I don’t know the details of the Manti Te’o story and am not going to find them, but this exchange between Malcolm Gladwell and Chuck Klosterman interested me for their reflections on why people believed the story. Gladwell analyzes “the singular genius of the hoax itself.”
The young girlfriend of a prominent football player is severely injured in a car crash and then dies of leukemia. It’s so good. It’s three of the great modern inspirational narratives, all in one.
The first element is: beautiful young girl dies of leukemia. It’s Love Story, right? The most influential Hollywood tearjerker of the past 50 years. Ali MacGraw dies tragically of leukemia, leaving Ryan O’Neal bereft: Love means never having to say you’re sorry.
Then there’s the “inspirational outsider” motif, which goes all the way back to Notre Dame, Knute Rockne, and the famous “win one for the Gipper” speech. . . .
Then comes the third part — the Icarus myth. Our hero flies too close to the sun. This is the story of the star who dies tragically in a car or plane crash. . . . Too fast to live, too young to die.
Gladwell finishes his letter saying with obvious enjoyment that the “fantastic’ story “is all three narratives, all in one. It’s Love Story meets Icarus meets inspirational outsider.”
It wasn’t enough that Manti’s love affair be doomed, that his girlfriend had leukemia, and that he drew from her death the inspiration to go out and get 12 tackles in the crucial defeat of Michigan State. She also had to be severely injured in a car accident. It’s a combo platter! It’s so over-the-top I am in awe. You couldn’t be more right that this is an “aggressively modern” scandal. Why would anyone in the 21st century settle for just one played-out story line?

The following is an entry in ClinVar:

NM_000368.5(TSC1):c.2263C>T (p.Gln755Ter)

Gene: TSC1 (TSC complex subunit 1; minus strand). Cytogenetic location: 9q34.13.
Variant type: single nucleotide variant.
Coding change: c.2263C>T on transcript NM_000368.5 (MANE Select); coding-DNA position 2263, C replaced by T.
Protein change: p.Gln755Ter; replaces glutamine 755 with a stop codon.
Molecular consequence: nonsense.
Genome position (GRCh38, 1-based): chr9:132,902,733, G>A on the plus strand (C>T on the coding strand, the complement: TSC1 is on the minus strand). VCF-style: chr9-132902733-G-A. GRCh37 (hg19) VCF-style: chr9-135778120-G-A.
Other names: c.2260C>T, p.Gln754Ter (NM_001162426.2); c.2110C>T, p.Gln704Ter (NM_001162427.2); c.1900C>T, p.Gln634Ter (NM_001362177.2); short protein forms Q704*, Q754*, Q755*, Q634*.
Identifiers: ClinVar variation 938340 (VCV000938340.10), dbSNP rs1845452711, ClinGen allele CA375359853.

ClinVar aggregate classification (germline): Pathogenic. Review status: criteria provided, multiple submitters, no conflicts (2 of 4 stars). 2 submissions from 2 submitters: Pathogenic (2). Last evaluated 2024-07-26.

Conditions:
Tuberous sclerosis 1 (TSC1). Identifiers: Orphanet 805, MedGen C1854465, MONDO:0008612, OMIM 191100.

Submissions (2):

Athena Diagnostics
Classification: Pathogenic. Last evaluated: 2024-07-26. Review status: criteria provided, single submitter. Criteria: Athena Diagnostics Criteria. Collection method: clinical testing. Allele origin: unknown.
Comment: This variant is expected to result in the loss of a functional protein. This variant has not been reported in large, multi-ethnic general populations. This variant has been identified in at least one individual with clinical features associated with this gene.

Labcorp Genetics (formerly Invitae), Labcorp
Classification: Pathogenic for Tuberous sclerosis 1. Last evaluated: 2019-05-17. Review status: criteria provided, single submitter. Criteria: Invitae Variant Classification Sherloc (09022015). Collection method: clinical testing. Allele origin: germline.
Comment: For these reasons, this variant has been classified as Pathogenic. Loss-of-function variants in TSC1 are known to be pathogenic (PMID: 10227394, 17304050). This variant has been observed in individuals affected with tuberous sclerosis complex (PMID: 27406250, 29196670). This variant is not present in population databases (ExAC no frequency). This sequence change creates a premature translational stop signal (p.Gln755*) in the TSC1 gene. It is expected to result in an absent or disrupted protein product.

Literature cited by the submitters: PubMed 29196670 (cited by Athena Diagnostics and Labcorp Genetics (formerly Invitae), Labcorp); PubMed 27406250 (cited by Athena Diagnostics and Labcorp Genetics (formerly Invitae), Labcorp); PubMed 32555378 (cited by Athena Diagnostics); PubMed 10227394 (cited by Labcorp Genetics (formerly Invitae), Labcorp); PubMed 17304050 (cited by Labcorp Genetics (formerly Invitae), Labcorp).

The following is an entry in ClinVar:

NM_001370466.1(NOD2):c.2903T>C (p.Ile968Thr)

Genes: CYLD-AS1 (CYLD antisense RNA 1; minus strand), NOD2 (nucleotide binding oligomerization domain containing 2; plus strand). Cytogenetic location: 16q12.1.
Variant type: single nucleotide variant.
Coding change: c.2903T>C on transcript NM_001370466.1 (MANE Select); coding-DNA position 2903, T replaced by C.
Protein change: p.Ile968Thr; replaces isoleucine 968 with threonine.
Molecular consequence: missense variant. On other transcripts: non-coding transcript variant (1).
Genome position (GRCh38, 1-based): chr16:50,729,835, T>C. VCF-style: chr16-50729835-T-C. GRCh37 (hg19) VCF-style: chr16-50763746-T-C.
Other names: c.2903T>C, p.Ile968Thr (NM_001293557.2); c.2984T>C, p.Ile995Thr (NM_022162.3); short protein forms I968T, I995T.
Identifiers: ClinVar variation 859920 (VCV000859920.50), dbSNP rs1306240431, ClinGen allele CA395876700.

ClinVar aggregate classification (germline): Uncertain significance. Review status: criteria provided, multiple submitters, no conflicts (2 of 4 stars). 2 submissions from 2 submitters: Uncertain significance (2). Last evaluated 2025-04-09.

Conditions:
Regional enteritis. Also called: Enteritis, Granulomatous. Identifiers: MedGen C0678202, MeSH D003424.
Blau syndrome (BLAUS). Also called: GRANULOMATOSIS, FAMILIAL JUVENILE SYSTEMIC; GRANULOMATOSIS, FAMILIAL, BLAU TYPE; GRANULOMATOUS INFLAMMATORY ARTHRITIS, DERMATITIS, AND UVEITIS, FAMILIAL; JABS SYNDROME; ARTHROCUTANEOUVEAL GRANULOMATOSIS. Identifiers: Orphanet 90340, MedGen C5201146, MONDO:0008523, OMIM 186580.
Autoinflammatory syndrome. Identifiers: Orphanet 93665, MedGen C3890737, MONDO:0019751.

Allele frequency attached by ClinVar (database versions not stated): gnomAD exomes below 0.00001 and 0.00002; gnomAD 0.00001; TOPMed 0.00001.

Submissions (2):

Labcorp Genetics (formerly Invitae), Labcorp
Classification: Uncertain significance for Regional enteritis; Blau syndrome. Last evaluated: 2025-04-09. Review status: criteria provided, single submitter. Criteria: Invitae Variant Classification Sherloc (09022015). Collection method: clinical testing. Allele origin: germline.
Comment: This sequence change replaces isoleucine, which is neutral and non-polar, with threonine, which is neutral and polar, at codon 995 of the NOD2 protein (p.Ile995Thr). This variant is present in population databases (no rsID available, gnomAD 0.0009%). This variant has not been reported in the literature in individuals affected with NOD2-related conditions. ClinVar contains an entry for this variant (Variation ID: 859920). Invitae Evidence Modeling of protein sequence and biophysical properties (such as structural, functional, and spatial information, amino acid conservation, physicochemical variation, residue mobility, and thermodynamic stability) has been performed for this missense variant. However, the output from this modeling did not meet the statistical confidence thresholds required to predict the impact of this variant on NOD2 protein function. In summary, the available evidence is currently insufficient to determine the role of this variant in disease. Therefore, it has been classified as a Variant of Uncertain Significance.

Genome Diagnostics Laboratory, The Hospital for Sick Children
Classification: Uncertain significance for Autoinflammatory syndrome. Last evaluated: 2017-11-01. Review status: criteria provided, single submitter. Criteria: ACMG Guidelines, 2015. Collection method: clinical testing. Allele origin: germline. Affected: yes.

Klosterman responds by asking whether this makes Te’o's knowing about the scandal more or less likely, and then reflects on how people would react to the news that he knew, with reference to Lance Armstrong:
But I’ve noticed something about the people who always argued he was innocent — for the most part, they now say things like, “Actually, I don’t even care if he used steroids. Everybody in cycling uses steroids, and he did a lot of good things for society by out-cheating the other cheaters.” They all began by supporting his innocence, but — when that became impossible — they continued to support him as a non-innocent person.
I wonder if something similar will happen with this case. I suspect a lot of society will want to believe that Te’o was totally bamboozled and that the entity we’re supposed to hate (and blame) is the culture of the Internet.
But even if that theory slowly erodes — if details continue to emerge that suggest Te’o was aware of what was happening and might have even sculpted the fabrication — all the people who initially believed in his innocence will suddenly decide that the whole story is irrelevant (“This doesn’t take away from what he did on the field,” “He’s still a first-round pick in the draft,” etc.).